I think you missed my point. If they don't provide an electrical interface near the front of the hardware as part of the core design, there's no way that users can develop any electronic mount hardware, because there's no way to communicate with said mount hardware... or at least none that doesn't involve a box fastened to the back of the camera with a wire wrapped all the way around the camera to the front.

That said, so long as they provide a multipin connector with full-voltage DC and USB pins on the interior of the body, just inside the mount, that's good enough to make it possible to add electronic mount hardware by replacing the mount with a redesigned mount. That's the minimum that the core developers must do. If they don't, first-generation hardware users will be stuck with that limitation forever, and folks will try to work around the lack of that hardware with disgusting workarounds, which future hardware users will then get stuck with... probably forever. :-)

Comment: Re:"compared to consumer grade cameras" (Score 2) 45

by dgatwood (#47955691) Attached to: Video Released, Crowdfunding Underway For Axiom Open Source Cinema Camera

The biggest problem I see with this is that the lens mount system appears to be purely manual. This seriously limits the lenses you can use, because these days, 99% of lenses don't have mechanical aperture control. They really need to have some sort of adaptable lens electronics in this thing, so that people can design adapters that actually support modern lenses, similar to the Metabones adapters for NEX. The absolute minimum requirement for such things is a set of electronic contacts inside the lens mount that are controllable through software.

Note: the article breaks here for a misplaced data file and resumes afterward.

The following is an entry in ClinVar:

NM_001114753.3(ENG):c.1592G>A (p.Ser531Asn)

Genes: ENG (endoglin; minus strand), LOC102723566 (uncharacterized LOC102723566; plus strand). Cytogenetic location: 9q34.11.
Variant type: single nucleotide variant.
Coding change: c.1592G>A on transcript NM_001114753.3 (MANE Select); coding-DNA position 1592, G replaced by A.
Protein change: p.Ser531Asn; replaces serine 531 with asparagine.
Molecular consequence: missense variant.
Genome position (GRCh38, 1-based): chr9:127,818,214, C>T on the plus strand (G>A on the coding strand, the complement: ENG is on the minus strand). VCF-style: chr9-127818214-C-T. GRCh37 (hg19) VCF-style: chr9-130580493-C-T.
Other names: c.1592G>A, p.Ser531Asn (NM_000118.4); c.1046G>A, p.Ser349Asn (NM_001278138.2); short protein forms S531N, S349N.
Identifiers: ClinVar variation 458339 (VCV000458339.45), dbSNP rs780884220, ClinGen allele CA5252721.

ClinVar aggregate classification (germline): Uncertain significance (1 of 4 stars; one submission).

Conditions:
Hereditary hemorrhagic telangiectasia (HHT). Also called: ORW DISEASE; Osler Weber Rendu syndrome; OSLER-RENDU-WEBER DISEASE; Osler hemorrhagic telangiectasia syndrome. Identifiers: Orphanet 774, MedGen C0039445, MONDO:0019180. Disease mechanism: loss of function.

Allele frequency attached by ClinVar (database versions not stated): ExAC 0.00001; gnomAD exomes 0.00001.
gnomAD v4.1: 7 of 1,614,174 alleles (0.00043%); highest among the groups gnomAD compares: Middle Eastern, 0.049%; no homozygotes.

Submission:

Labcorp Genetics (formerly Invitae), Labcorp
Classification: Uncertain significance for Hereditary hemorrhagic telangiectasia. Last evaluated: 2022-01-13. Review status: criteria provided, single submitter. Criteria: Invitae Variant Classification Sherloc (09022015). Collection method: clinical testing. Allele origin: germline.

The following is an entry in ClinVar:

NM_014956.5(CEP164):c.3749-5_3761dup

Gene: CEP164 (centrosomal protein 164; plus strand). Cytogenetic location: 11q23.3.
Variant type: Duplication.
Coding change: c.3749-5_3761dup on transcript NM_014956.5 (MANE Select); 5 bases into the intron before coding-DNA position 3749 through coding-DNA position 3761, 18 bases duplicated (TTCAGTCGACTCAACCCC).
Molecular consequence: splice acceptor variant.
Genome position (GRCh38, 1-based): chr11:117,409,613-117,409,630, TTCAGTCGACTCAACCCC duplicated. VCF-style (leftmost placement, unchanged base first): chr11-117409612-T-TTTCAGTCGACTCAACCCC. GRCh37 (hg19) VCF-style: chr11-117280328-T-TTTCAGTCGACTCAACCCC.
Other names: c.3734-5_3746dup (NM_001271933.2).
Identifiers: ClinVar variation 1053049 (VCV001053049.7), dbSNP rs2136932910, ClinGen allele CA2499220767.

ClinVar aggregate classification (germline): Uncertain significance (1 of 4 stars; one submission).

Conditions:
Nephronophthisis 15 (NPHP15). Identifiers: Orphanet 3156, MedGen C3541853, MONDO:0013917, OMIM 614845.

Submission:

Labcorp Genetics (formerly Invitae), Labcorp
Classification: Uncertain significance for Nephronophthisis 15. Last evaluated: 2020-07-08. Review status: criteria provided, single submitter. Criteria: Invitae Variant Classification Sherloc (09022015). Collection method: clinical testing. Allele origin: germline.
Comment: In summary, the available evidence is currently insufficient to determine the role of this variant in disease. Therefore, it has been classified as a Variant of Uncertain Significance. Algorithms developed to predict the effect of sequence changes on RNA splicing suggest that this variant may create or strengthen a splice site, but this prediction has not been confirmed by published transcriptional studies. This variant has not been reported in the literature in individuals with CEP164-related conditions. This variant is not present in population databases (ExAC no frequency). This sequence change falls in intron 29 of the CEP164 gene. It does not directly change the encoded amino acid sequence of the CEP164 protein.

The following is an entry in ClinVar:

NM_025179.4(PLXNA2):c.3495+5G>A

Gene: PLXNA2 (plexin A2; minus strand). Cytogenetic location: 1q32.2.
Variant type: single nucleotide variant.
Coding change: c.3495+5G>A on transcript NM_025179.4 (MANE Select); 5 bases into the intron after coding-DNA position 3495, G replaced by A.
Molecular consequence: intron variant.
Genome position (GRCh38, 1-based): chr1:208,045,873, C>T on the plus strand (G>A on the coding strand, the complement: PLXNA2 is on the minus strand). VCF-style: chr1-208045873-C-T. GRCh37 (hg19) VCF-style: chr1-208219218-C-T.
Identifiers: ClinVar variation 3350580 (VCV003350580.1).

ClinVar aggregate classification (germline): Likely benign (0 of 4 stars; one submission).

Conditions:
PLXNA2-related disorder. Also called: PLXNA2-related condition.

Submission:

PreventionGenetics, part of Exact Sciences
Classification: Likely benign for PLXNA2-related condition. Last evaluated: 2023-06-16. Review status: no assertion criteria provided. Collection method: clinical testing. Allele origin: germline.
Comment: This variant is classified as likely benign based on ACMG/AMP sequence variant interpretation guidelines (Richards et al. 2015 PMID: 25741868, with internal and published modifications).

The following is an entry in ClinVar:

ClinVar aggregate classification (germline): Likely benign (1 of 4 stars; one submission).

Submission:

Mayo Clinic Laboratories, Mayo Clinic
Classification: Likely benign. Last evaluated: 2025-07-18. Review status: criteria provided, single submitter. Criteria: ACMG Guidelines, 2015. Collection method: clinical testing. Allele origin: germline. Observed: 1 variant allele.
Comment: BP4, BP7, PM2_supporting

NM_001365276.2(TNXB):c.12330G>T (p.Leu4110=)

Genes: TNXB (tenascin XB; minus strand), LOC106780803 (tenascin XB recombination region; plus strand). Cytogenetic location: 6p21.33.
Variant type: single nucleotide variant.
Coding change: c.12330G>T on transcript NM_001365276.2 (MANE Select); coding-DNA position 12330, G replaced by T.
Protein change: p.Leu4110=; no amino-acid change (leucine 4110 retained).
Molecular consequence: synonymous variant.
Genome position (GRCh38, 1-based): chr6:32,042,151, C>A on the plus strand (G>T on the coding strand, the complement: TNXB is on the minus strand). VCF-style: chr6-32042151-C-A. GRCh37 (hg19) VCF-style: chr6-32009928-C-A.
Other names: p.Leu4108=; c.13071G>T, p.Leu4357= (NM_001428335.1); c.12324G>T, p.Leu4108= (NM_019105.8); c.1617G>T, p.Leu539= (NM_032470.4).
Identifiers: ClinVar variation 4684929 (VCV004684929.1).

I think if I were designing a camera system to be extensible, I'd make the lens contacts speak USB 2.0, with appropriate short-circuit protection for when the lens is being attached to the mount. That way, the adapters could be very basic USB controllers that speak a particular lens protocol, rather than having to convert one arbitrary lens protocol to another (potentially incompatible) protocol.

There is one caveat to using USB, though. You'd need to also provide a 7.2VDC pin on the lens mount. Many camera lens systems require that much voltage to drive the focus motors, and it would suck to have to boost the voltage from a 5VDC USB supply in an adapter, particularly given that you probably already have the higher-voltage DC supply floating around inside the camera.

Comment: Re:I FIND THIS HIGHLY... (Score 1) 440

by Jeremiah Cornelius (#47949003) Attached to: Science Has a Sexual Assault Problem

It's a little [illogical] to say a tomato is a vegetable. It's very [illogical] to say it's a suspension bridge.

Logic is a binary function. Something is in a logical set - or it is not. Being illogical is not a synonym for being mistaken. Degrees of precision are irrelevant for set inclusion. Fuzzy logic is not logic.

BTW: It is illogical to conclude that a Tomato in NOT a vegetable, simply because it belongs to a taxonomical subclass, "fruit". It as if I were to say your testicle is not animal.

Comment: Re:Edge routers are expensive (Score 1) 85

by dgatwood (#47948583) Attached to: Why Is It Taking So Long To Secure Internet Routing?

First, I'm not talking about adding any additional gear. There's no reason that what I'm talking about can't be handled entirely in the DSLAM or head end or whatever and in the existing CPE hardware that talks to it.

Second, I wasn't really talking about changing the CPE for business customers with fiber connections anyway. They're not (usually) the ones who are constantly on the phone with tech support saying "The Internet is down" when really, they just accidentally unplugged something. I'm talking about providing smarter, preconfigured cable modems and DSL modems for home use.

Numeric stability is probably not all that important when you're guessing.